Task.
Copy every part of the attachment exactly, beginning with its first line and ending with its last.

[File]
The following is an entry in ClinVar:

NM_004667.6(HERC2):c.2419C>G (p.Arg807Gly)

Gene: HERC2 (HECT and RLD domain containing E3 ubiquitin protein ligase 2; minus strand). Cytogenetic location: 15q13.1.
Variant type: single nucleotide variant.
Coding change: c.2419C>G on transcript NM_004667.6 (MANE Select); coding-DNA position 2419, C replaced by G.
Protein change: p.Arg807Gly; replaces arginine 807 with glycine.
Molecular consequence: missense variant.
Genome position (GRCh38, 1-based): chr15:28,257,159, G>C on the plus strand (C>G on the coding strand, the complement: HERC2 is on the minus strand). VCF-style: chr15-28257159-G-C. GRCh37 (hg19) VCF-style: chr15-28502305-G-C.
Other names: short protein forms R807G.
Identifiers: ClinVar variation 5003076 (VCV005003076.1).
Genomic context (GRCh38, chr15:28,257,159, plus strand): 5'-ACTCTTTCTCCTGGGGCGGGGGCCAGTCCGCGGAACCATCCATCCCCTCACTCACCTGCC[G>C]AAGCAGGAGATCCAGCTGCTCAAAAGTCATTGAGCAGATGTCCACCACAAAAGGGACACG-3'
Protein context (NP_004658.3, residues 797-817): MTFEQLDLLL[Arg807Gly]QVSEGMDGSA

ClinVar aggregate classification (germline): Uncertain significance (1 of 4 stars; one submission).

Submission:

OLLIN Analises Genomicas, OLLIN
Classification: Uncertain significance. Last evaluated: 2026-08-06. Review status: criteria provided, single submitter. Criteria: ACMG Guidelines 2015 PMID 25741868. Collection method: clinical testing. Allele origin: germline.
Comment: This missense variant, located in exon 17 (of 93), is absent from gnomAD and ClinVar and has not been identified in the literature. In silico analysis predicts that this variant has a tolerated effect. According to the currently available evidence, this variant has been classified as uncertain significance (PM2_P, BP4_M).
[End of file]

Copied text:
The following is an entry in ClinVar:

NM_004667.6(HERC2):c.2419C>G (p.Arg807Gly)

Gene: HERC2 (HECT and RLD domain containing E3 ubiquitin protein ligase 2; minus strand). Cytogenetic location: 15q13.1.
Variant type: single nucleotide variant.
Coding change: c.2419C>G on transcript NM_004667.6 (MANE Select); coding-DNA position 2419, C replaced by G.
Protein change: p.Arg807Gly; replaces arginine 807 with glycine.
Molecular consequence: missense variant.
Genome position (GRCh38, 1-based): chr15:28,257,159, G>C on the plus strand (C>G on the coding strand, the complement: HERC2 is on the minus strand). VCF-style: chr15-28257159-G-C. GRCh37 (hg19) VCF-style: chr15-28502305-G-C.
Other names: short protein forms R807G.
Identifiers: ClinVar variation 5003076 (VCV005003076.1).
Genomic context (GRCh38, chr15:28,257,159, plus strand): 5'-ACTCTTTCTCCTGGGGCGGGGGCCAGTCCGCGGAACCATCCATCCCCTCACTCACCTGCC[G>C]AAGCAGGAGATCCAGCTGCTCAAAAGTCATTGAGCAGATGTCCACCACAAAAGGGACACG-3'
Protein context (NP_004658.3, residues 797-817): MTFEQLDLLL[Arg807Gly]QVSEGMDGSA

ClinVar aggregate classification (germline): Uncertain significance (1 of 4 stars; one submission).

Submission:

OLLIN Analises Genomicas, OLLIN
Classification: Uncertain significance. Last evaluated: 2026-08-06. Review status: criteria provided, single submitter. Criteria: ACMG Guidelines 2015 PMID 25741868. Collection method: clinical testing. Allele origin: germline.
Comment: This missense variant, located in exon 17 (of 93), is absent from gnomAD and ClinVar and has not been identified in the literature. In silico analysis predicts that this variant has a tolerated effect. According to the currently available evidence, this variant has been classified as uncertain significance (PM2_P, BP4_M).